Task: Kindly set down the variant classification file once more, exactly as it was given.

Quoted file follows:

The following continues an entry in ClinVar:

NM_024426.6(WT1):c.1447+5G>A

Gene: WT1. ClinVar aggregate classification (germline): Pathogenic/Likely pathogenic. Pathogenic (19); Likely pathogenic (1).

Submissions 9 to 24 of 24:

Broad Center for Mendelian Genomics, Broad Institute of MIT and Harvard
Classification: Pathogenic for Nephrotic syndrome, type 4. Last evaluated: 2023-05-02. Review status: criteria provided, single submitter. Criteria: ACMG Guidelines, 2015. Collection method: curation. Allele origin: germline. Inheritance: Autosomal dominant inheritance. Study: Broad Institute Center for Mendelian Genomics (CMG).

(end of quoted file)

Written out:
The following continues an entry in ClinVar:

NM_024426.6(WT1):c.1447+5G>A

Gene: WT1. ClinVar aggregate classification (germline): Pathogenic/Likely pathogenic. Pathogenic (19); Likely pathogenic (1).

Submissions 9 to 24 of 24:

Broad Center for Mendelian Genomics, Broad Institute of MIT and Harvard
Classification: Pathogenic for Nephrotic syndrome, type 4. Last evaluated: 2023-05-02. Review status: criteria provided, single submitter. Criteria: ACMG Guidelines, 2015. Collection method: curation. Allele origin: germline. Inheritance: Autosomal dominant inheritance. Study: Broad Institute Center for Mendelian Genomics (CMG).